Part II, Chapter III, from "A great musician, a member of the Institute,..." to "...no one I have to say a single thank-you to."
Charlus's ignorance of the talk about his relationship with Morel continues when the Verdurins are visited by a famous musician. Morel urges the Baron to flatter the man, for the sake of Morel's career, which he does. But as the narrator notes, Charlus is unaware that the musician "had asked Ski, referring to M. de Charlus and Morel, as he might have done to a man and his mistress: 'Have they been together long?'" The musician is a "man of the world," however, and means no malice toward Morel or Charlus. The narrator compares Charlus to a fish swimming in a tank, which lives in ignorance of "the amused passerby who is following his antics, or the all-powerful pisciculturalist who, at the unforeseen and fatal moment, deferred at this moment in the case of the Baron (for whom the pisciculturalist, in Paris, will be Mme Verdurin), will pull him ruthlessly out from the medium in which he had liked living, to toss him into another one."
There follows several pages of dense and allusive literary talk, centering mostly on Balzac, between Charlus and Brichot, with occasional contributions from Cottard, in the midst of which Charlus refers to the "pederasty" of some of Balzac's characters. When he utters the word, "Ski, Brichot, and Cottard had looked at one another with a smile that was less ironic perhaps than imbued with the satisfaction that dinner guests might feel who had succeeded in getting Dreyfus to talk about his own Affair, or the Empress about her reign." But when Ski tries to get him to elaborate on the subject, "the Baron assumed the annoyed, mysterious, and finally (seeing they were not listening to him) severe and judicial expression of a father hearing improprieties being spoken in front of his daughter." He tries to change the subject to "things that might interest this young lady" -- indicating Albertine but, the narrator observes, clearly meaning Morel. In fact, Charlus later confirms this for the narrator:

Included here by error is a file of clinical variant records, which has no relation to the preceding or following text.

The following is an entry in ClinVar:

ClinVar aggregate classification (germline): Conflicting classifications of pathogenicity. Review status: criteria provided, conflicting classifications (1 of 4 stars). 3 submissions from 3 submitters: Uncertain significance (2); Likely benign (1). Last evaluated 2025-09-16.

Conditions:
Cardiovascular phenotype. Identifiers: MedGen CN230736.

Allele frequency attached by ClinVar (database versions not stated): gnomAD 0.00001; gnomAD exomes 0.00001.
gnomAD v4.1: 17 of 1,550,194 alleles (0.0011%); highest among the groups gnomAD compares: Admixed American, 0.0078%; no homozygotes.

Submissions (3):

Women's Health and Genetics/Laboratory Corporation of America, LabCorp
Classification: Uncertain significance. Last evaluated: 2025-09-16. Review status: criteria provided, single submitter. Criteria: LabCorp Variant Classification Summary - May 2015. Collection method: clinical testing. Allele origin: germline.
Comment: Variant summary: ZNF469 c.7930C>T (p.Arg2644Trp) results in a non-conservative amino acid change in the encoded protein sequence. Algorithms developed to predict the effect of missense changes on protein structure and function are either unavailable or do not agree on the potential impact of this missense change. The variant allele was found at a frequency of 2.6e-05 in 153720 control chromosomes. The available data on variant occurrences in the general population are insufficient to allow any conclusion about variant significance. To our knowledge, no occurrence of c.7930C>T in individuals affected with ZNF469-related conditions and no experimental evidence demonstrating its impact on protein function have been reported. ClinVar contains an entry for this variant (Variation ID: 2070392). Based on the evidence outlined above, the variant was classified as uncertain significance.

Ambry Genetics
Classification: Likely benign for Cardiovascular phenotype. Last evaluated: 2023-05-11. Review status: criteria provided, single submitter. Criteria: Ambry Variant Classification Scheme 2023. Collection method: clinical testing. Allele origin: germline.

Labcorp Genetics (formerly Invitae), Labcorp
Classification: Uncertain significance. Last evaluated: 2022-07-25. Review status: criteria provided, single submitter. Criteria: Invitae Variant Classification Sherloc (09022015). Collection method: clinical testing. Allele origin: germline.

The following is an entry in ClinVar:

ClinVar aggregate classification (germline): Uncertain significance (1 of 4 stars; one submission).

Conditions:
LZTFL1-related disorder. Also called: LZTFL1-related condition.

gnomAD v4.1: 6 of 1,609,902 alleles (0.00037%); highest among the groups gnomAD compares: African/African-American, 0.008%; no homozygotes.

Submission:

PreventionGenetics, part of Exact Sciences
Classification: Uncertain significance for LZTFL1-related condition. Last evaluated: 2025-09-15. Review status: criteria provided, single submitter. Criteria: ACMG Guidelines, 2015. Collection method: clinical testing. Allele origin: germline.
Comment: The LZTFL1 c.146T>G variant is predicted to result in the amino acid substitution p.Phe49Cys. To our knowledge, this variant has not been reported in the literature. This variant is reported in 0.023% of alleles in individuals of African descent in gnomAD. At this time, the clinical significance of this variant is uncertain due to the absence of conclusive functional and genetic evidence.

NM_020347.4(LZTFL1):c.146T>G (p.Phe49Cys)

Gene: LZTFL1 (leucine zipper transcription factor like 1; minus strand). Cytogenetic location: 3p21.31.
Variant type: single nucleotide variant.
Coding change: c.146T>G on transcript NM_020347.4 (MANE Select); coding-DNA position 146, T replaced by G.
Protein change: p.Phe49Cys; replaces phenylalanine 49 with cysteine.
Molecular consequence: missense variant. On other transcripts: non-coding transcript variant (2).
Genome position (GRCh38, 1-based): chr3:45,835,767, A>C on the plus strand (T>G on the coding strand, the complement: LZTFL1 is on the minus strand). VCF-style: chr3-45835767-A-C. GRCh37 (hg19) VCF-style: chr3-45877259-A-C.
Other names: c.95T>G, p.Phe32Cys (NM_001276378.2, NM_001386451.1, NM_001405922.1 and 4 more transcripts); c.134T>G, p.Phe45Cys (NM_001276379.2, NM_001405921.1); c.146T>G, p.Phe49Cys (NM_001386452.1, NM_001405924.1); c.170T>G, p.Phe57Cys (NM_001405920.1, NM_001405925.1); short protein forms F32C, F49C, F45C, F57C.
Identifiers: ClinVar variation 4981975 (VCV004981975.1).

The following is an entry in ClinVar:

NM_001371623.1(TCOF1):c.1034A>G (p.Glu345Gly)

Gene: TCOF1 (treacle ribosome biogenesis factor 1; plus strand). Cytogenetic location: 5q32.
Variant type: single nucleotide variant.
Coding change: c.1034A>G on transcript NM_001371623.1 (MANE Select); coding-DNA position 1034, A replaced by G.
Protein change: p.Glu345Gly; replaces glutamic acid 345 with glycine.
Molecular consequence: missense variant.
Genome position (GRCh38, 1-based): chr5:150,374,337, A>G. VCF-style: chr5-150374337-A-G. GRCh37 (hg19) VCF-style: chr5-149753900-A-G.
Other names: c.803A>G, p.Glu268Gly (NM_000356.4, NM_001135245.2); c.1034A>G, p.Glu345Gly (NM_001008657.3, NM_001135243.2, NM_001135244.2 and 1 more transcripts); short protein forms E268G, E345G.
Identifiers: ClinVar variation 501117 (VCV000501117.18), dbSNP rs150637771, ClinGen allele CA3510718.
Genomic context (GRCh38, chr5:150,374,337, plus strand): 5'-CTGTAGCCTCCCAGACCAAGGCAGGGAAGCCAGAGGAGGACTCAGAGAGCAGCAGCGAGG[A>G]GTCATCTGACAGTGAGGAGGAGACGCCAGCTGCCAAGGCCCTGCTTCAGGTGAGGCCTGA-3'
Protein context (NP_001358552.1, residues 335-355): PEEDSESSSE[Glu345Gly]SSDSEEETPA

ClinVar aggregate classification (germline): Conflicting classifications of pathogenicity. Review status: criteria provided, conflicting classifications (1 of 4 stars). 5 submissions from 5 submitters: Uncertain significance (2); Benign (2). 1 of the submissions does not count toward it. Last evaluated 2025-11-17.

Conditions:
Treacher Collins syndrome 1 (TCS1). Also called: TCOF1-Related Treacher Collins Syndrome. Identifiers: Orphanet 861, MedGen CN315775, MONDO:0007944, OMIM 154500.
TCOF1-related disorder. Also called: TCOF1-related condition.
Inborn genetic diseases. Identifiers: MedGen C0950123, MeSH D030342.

"You know," he said to me, referring to the violinist, "he's not at all what you might think, he's a very decent boy who's always stayed very sensible, very responsible." And you felt from these words that M. de Charlus looked on sexual inversion as a danger equally as threatening for young men as prostitution is for women, and that, if he used the epithet ''responsible" in connection with Morel, it was in the sense that it acquires when applied to a young working girl.
Charlus is also concerned that, when he returns to Paris with Morel, "the latter's family might step in and his happiness be put in jeopardy."
As for Morel, it's clear to the narrator that he's simply using the Baron for advancement. Morel talks to the narrator "exactly as Rachel, Saint-Loup's mistress, had once done," and "judging by what M. de Charlus repeated to me, said the same things about me in my absence as Rachel had said about me to Robert." But he also treats the Baron cruelly when he's in the company of other soldiers, greeting him with "a shrug of the shoulders" and "a wink to his comrades," pretending to be asleep, or coughing as a signal to the others to "jokingly adopt the mincing speech of men of M. de Charlus's kind." He would finally return, "as though having been forced," to the Baron, "whose heart had been pierced by all these arrows."
Charlus even tries to get Morel to change his name to something that echoes his, such as "Charmel." But he doesn't understand that "the name Morel was indissolubly linked to his first prize for violin, hence any modification was out of the question." Morel also doesn't like to be reminded of the difference in social status between them:
"There was a time when my forebears were proud of the title of valet de chambre, of maître d'hôtel to the King." "There was another time," answered Morel haughtily, "when my forebears cut the throats of yours."
As the narrator anticipates, this relationship doesn't work out well.